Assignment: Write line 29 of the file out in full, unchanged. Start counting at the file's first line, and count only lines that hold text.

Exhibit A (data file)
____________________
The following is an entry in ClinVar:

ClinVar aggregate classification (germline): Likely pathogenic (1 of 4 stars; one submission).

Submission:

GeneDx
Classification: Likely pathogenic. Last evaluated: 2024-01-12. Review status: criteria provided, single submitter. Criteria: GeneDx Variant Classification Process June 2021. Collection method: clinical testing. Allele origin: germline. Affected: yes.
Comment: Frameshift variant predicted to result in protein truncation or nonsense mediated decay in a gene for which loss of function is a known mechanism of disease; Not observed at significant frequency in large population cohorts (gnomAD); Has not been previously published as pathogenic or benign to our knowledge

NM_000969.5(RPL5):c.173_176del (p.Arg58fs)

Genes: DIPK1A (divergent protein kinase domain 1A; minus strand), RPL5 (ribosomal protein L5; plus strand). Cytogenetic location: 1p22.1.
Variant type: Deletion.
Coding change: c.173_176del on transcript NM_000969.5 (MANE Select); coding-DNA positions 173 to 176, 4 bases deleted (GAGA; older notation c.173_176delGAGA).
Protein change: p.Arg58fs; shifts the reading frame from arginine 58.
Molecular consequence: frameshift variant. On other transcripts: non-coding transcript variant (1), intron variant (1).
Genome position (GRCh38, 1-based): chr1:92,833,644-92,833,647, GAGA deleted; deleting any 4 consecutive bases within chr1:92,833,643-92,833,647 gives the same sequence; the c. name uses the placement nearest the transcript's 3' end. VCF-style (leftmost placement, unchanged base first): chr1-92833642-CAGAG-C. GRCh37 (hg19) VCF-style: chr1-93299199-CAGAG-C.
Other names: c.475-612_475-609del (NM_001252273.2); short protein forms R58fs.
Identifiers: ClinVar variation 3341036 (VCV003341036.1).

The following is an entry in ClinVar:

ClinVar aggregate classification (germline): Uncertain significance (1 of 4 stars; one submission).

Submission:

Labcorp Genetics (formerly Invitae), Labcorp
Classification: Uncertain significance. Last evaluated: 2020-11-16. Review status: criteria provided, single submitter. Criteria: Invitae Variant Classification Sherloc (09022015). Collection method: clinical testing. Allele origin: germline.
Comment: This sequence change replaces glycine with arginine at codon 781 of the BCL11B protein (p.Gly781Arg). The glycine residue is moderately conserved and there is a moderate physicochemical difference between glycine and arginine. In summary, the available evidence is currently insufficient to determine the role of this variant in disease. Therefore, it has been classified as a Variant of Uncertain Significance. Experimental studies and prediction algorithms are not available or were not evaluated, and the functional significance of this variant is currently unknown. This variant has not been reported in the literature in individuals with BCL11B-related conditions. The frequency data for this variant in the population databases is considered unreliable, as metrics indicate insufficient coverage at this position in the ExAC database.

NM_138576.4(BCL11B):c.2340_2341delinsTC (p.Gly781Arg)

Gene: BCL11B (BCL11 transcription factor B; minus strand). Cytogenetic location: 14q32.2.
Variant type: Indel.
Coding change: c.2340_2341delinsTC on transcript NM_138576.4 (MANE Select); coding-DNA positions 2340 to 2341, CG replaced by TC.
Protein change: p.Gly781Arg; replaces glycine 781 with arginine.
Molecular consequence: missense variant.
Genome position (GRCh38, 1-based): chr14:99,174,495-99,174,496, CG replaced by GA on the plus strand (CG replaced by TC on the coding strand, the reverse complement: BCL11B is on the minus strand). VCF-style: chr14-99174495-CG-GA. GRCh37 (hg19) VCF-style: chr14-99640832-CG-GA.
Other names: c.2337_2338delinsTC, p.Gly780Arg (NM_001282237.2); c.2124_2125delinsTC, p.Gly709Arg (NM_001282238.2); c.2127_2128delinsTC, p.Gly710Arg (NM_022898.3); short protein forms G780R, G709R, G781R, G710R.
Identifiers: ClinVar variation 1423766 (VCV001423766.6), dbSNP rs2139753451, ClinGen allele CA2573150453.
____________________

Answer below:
Other names: c.2337_2338delinsTC, p.Gly780Arg (NM_001282237.2); c.2124_2125delinsTC, p.Gly709Arg (NM_001282238.2); c.2127_2128delinsTC, p.Gly710Arg (NM_022898.3); short protein forms G780R, G709R, G781R, G710R.